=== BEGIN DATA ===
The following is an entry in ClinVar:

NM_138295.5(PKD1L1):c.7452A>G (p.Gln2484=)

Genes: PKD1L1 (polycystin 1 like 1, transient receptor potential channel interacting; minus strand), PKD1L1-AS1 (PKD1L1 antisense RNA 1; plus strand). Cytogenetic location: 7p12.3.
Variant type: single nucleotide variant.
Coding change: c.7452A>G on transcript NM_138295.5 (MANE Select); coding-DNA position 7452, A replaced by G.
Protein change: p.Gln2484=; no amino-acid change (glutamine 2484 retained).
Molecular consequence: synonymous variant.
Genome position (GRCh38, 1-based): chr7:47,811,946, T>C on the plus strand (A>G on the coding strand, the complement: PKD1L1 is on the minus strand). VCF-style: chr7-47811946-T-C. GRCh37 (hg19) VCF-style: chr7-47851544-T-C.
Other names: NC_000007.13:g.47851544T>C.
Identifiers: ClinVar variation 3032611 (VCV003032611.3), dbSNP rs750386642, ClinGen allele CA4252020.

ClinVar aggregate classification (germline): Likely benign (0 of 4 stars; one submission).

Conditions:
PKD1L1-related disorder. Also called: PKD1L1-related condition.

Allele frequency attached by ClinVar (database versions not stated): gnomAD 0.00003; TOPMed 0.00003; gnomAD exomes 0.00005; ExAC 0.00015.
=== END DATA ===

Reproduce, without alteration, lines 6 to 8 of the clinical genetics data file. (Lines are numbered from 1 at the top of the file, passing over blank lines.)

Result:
Protein change: p.Gln2484=; no amino-acid change (glutamine 2484 retained).
Molecular consequence: synonymous variant.
Genome position (GRCh38, 1-based): chr7:47,811,946, T>C on the plus strand (A>G on the coding strand, the complement: PKD1L1 is on the minus strand). VCF-style: chr7-47811946-T-C. GRCh37 (hg19) VCF-style: chr7-47851544-T-C.